, in particular, the composition of the benthic community based on the number of taxa showed a similar trend over seasons, including Gastropoda, Lamellibranchia, Hirudinea, Oligochaeta, Crustacea, and Insecta. Among these, Insecta and Gastropoda were the main components of the genera collected in the basin, ranging from 51.11% to 59.46% and 18.18% to 31.11%, respectively.
With regard to relative abundance, the five most-abundant taxa of genera also varied between seasons (Figure 4
). In summer (Figure 4
a), the most abundant species was in the genus Caridina
, representing 46.72% of total abundance, and the other four dominant species were within the genera Ceratopsyche
, P. striatulus
, B. aeruginosa
, and Cheumatopsyche sp
1. In autumn (Figure 4
b), the most abundant species was still in the genus Caridina
, representing 18.96% of total abundance, and the other four dominant species were within the genera Orthocladius
, and Heptagenia
. In winter (Figure 4
c), the most abundant species was in the genus Cricotopus
, representing 48.90% of total abundance, and the other four dominant species were within the genera Baetis
, and Orthocladius
. In spring (Figure 4
d), the most abundant species in the genus Orthocladius
, representing 32.36% of total abundance, and the other four dominant species were within the genera Baetis
, Simuliidae, and Caridina
The density and biomass of macroinvertebrates fluctuated sharply throughout seasons (Figure 5
a). The highest density was recorded in winter (85.20 ind./m2
) and the lowest value was observed in autumn (27.48 ind./m2
). Insecta was an important contributor, which accounted for more than 60% of the total number density, except that crustacea exhibited a relatively higher percentage than other species in summer (Figure 5
b). In contrast, the biomass decreased from summer to winter, and then increased over time, showing a maximum value of 7.86 g/m2
in summer and a minimum value of 0.57 g/m2
in winter (Figure 5
a). The biomass of mollusca was remarkably higher than other species, whereas annelida accounted for less than 1% of the total biomass in all seasons (Figure 5
3.3. Macroinvertebrate Community Structure in Relation to Environmental Variables
The macroinvertebrate communities were patterned according to the similarity of community compositions through training the SOM (54 = 9 × 6) (Figure 6
). The sampling sites were reasonably well distributed in the SOM (Figure 6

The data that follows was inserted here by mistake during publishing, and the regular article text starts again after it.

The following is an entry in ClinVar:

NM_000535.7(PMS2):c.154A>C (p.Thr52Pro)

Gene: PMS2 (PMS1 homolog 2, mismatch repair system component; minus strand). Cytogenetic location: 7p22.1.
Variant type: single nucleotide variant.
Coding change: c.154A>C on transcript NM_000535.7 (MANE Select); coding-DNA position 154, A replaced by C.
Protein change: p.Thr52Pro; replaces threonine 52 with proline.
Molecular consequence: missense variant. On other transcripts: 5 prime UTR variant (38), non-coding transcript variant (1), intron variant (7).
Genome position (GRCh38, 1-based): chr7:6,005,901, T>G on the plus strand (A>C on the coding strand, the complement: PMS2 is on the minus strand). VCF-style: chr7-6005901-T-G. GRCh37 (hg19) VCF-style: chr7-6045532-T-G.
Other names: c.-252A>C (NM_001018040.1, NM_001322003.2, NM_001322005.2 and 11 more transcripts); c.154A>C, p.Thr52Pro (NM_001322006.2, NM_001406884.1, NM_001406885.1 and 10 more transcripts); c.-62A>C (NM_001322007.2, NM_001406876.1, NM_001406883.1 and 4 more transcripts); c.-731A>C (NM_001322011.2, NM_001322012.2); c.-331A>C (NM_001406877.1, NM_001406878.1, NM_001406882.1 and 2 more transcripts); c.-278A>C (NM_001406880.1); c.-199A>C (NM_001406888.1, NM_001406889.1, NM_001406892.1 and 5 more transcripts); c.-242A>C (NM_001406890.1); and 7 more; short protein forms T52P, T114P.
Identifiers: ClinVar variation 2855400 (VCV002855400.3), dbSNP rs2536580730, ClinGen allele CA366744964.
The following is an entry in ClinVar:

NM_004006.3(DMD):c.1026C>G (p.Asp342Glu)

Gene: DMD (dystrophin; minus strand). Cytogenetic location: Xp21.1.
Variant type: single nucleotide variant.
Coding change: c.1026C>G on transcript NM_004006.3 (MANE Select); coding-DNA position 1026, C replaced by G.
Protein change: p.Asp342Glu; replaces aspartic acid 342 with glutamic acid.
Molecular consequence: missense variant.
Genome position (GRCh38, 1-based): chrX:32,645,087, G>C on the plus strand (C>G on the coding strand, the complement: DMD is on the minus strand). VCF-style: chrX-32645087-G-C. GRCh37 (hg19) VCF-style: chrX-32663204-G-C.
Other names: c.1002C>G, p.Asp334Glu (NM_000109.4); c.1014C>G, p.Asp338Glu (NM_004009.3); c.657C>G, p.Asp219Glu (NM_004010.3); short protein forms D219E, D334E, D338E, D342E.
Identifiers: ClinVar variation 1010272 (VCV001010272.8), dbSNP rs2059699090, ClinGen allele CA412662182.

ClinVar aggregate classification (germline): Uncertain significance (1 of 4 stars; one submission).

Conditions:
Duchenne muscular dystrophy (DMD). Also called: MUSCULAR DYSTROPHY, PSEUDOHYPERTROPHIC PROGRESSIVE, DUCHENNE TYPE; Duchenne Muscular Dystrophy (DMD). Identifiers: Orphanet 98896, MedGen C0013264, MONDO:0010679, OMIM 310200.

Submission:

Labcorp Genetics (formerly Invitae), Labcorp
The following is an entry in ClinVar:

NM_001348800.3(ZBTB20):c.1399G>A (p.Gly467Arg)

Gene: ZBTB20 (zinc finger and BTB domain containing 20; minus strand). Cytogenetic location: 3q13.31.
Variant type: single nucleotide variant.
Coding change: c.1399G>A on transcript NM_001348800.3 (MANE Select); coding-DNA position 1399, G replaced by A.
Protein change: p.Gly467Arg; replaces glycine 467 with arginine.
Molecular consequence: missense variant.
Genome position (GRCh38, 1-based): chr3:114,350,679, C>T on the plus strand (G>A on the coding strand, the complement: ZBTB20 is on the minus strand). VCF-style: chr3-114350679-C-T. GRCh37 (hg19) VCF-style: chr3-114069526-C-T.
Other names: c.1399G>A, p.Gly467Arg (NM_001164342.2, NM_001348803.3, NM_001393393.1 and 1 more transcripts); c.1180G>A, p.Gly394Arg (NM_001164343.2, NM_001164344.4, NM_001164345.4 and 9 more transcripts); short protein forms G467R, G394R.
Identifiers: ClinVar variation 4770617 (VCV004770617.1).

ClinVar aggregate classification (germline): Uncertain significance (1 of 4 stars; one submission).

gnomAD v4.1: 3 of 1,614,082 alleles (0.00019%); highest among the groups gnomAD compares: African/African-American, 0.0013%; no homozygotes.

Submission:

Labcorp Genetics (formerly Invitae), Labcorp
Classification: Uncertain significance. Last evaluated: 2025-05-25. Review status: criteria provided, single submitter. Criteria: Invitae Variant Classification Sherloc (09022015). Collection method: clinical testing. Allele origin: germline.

a), and the final values of QE and TE were 1.1499 and 0, respectively, indicating a good fit for the SOM training. According to the cluster analysis of k
-means, seven main clusters were formed under the minimum principle of the Davies–Bouldin index (DBI) (Figure 6
a). Six dominant species were associated with different clusters under a variety of pollution gradients (Figure 6
b). Clusters V and VI were two larger groups located on the left of the SOM map, which were dominated by Bellamya aeruginosa
. Clusters I, II and III were located in the bottom fourth of the SOM map, and were dominated by Caridina
, and Baetis
. Among them, the sampling sites in Cluster I were distributed in the upstream of the Huai river mainstream and Shaying River. The sampling sites in Cluster II were only distributed in the headwater region of Shaying River, and the sampling sites in Cluster III were only distributed in the headwater region of Huai river mainstream. Clusters IV and VII were located on the right of the SOM map, and were dominated by Eukiefferiella thienemann
Twenty-four environmental variables involving water and sediments were observed at the sites and clustered in the SOM (Figure 7
). Through the comparison and analysis of Figure 6
and Figure 7
, the qualitative influence of each pollutant on the benthic community structure can be clearly seen. In particular, none of the six dominant species adapted to the high concentration of SS. However, the influence of TN on the benthic community structure was not an absolutely negative effect. For example, E. thienemann
could largely survive under a high concentration of TN, whereas the abundance of B. aeruginosa
could be highly affected by TN. Meanwhile, E. thienemann
was still positive with the high concentration of NH3
-N, and the influence caused by NO3−
-N presented a similar trend with TN. The concentrations of CODMn
N, and TP had no significant influence on the benthic community. As for the heavy metals in water with relatively low concentrations, they posed no regular influence on the benthic community, and even some positive effects were observed, like Cd on Cricotopus
, and As on Caridina
. However, for the heavy metals in sediments, the abundance of E. thienemann
showed a negative effect on the Hg concentration, and the pollution of Cu, Cd, and As generally posed negative effects on the benthic community.